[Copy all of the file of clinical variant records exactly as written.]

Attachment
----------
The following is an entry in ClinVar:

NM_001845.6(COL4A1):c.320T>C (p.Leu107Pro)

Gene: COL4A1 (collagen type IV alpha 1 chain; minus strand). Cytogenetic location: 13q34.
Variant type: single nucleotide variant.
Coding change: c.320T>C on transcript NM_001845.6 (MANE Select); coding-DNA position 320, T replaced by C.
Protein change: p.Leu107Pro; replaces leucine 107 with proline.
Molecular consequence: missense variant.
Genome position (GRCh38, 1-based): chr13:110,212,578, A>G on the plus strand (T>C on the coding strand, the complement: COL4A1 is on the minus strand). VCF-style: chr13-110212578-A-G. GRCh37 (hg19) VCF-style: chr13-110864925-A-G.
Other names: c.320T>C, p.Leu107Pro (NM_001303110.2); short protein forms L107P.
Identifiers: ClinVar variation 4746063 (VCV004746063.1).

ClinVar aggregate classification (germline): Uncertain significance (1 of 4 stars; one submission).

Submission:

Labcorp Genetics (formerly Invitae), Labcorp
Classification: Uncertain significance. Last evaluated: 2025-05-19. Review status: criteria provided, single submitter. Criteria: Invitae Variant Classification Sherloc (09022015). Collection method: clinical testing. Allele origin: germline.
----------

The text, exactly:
The following is an entry in ClinVar:

NM_001845.6(COL4A1):c.320T>C (p.Leu107Pro)

Gene: COL4A1 (collagen type IV alpha 1 chain; minus strand). Cytogenetic location: 13q34.
Variant type: single nucleotide variant.
Coding change: c.320T>C on transcript NM_001845.6 (MANE Select); coding-DNA position 320, T replaced by C.
Protein change: p.Leu107Pro; replaces leucine 107 with proline.
Molecular consequence: missense variant.
Genome position (GRCh38, 1-based): chr13:110,212,578, A>G on the plus strand (T>C on the coding strand, the complement: COL4A1 is on the minus strand). VCF-style: chr13-110212578-A-G. GRCh37 (hg19) VCF-style: chr13-110864925-A-G.
Other names: c.320T>C, p.Leu107Pro (NM_001303110.2); short protein forms L107P.
Identifiers: ClinVar variation 4746063 (VCV004746063.1).

ClinVar aggregate classification (germline): Uncertain significance (1 of 4 stars; one submission).

Submission:

Labcorp Genetics (formerly Invitae), Labcorp
Classification: Uncertain significance. Last evaluated: 2025-05-19. Review status: criteria provided, single submitter. Criteria: Invitae Variant Classification Sherloc (09022015). Collection method: clinical testing. Allele origin: germline.